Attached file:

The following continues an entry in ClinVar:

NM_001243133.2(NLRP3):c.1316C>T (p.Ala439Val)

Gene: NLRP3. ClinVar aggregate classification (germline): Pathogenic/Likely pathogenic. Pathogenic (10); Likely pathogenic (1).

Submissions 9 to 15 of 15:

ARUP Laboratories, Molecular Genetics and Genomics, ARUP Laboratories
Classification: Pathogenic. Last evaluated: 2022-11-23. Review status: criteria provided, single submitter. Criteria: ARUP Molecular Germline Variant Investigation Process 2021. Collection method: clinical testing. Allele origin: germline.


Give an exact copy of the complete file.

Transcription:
The following continues an entry in ClinVar:

NM_001243133.2(NLRP3):c.1316C>T (p.Ala439Val)

Gene: NLRP3. ClinVar aggregate classification (germline): Pathogenic/Likely pathogenic. Pathogenic (10); Likely pathogenic (1).

Submissions 9 to 15 of 15:

ARUP Laboratories, Molecular Genetics and Genomics, ARUP Laboratories
Classification: Pathogenic. Last evaluated: 2022-11-23. Review status: criteria provided, single submitter. Criteria: ARUP Molecular Germline Variant Investigation Process 2021. Collection method: clinical testing. Allele origin: germline.